The Great Escape: Has Adele saved recorded music?
Will Page, Chief Economist at PRS for Music, used his panel on day one of The Great Escape to explore the ‘Adele effect’ on British music, looking behind the sales figures to uncover what’s really happening in the recorded music industry.
So, I’d like to start by looking at the first of the three main music revenue streams; selling records. We all know that Adele has now outsold Michael Jackson’s Thriller. But if you think about Michael Jackson’s Thriller, it has gone through four forced format changes, from vinyl to cassette to CD to mp3. That’s four times you have had to buy that again. Adele has had just two years to outperform such an album. If we lay out the winners and riders from the Top 10 albums last year, there are five albums which broke the one million sales mark, and two of them are Adele’s. It has been a phenomenal year for her and we have to start discussing the notion of hits – she has hit like nothing else before.
Of all those Top 10 albums that sold in 2011, Adele counted for 39 percent of them. Put together, her albums 19 and 21 have sold more than one million digital albums to date. Meanwhile, her singles Rolling in the Deep and Someone Like You sold more than 2.4 million downloads. So, were the people who bought those single downloads the same one million that went on to buy the album? If so, that’s just like the good old days.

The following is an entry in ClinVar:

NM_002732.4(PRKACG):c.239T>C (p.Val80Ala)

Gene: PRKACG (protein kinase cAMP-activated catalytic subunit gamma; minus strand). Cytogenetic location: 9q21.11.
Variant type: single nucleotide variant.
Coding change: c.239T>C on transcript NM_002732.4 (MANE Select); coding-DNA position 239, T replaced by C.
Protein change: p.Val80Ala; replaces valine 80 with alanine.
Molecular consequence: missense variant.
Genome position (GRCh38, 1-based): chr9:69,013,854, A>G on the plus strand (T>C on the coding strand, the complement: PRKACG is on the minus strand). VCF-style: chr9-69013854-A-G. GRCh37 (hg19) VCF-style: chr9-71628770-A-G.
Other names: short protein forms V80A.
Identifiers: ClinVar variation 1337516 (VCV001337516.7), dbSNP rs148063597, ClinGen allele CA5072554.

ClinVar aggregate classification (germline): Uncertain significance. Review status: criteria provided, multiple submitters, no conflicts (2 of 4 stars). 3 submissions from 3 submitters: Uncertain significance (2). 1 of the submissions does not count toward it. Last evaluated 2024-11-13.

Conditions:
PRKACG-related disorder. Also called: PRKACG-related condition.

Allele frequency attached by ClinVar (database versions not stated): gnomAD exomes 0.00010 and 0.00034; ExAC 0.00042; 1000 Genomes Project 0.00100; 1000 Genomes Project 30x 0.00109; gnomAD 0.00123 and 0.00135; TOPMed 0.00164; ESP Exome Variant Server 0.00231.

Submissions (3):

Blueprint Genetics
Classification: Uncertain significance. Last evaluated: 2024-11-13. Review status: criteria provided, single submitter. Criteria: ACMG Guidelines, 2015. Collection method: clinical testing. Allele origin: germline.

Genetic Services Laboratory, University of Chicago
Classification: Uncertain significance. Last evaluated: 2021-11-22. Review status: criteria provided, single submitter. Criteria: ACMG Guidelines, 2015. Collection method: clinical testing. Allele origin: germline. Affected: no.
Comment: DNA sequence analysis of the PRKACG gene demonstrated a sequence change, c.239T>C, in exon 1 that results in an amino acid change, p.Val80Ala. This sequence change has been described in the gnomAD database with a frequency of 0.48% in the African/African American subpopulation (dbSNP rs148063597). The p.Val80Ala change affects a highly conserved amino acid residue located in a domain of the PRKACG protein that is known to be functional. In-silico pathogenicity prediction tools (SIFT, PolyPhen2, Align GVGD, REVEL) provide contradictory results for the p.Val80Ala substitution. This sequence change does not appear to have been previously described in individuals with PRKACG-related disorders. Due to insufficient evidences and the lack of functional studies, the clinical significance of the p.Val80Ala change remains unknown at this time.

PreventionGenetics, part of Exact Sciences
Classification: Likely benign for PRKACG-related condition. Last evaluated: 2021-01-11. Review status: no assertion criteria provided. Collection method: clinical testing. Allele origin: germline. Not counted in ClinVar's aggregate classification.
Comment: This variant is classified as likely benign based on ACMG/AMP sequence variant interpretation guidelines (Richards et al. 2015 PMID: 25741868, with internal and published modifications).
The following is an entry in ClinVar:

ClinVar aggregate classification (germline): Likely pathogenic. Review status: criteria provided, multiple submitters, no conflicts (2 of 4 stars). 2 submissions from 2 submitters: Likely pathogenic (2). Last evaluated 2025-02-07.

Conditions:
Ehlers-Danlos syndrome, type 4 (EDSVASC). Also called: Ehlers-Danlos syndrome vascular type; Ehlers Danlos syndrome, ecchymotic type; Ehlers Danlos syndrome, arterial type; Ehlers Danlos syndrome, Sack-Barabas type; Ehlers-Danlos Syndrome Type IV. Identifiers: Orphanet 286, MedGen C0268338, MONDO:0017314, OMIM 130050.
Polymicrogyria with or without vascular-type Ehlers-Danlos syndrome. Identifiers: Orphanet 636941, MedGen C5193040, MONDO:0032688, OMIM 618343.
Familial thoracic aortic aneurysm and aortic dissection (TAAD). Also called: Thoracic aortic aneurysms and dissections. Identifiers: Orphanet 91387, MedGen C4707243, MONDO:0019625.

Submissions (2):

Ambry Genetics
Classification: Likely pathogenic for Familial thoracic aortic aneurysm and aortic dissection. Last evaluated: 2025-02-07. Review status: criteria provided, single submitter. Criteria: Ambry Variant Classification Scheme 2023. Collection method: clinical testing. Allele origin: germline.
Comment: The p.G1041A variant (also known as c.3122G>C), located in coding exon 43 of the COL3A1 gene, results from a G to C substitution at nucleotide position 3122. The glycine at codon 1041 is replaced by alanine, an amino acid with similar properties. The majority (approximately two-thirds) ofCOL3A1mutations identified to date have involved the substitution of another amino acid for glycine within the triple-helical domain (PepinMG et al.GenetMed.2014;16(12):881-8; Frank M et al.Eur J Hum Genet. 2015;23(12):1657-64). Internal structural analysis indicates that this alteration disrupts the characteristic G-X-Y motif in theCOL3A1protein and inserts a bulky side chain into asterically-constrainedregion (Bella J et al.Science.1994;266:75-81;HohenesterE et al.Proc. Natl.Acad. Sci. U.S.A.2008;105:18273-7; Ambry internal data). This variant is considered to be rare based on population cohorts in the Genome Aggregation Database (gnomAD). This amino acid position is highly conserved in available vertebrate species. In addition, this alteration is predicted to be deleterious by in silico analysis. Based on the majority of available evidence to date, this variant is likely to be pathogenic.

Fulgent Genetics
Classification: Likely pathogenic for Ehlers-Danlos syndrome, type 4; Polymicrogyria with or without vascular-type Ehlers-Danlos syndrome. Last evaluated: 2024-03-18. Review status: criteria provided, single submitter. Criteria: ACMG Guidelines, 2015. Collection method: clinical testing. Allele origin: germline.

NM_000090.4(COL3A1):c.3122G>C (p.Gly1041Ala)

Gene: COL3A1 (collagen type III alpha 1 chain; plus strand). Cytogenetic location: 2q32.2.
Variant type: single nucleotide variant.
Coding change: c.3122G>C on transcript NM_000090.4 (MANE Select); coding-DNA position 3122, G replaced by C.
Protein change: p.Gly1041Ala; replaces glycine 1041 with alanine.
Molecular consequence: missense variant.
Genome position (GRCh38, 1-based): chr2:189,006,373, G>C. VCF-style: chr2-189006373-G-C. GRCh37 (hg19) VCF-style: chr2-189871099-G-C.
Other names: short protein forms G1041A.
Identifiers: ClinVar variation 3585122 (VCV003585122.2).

It’s worth noting that Adele’s not the only story in the recorded music sector. I want to talk about hits. You are aware that the top 20 percent of titles generate 80 percent of demand in retail. Therefore the remaining 80 per cent of titles only generate 20 percent of demand. And, if you follow our work, you might be aware of an emerging 95-rule. What we are saying here, is that in this long tail inventory of more choice, the top five percent of titles generate 90 percent of demand, while the other 95 percent of titles generate just 10 percent of demand. We are seeing this across digital marketplaces. So, we actually have this hit-centric business, which is opposite to what the long tail theory predicted.
We’ve looked deeper into this and carved up album sales by threshold, that is, by how many sold. We did this across two time periods: 2002, when the record industry peaked, and 2011, when the industry had decreased by a third. What’s interesting is that the number of hits that sold past the million mark remained pretty constant. In 2002, six albums sold more than a million and in 2011 five did. In 2002, seven got between three quarters of a million and a million, while in 2011 it was six. Now that’s bobbed along pretty constant for the past decade.
But of the albums that have sold between 100,000 and 750,000 copies, 50 fewer albums sold in that range in 2011 compared to 2002. That’s a drop of 35 percent. What this is telling us is that the hits still hit, there’s no problem there, but we’ve seen a big slump in demand for titles that make up the ‘body’ of the industry. This may be due to increased choice or maybe something that’s happening in media. It’s definitely something we should all explore, considering many artists and managers in the audience will be aiming for this mark when their careers take off.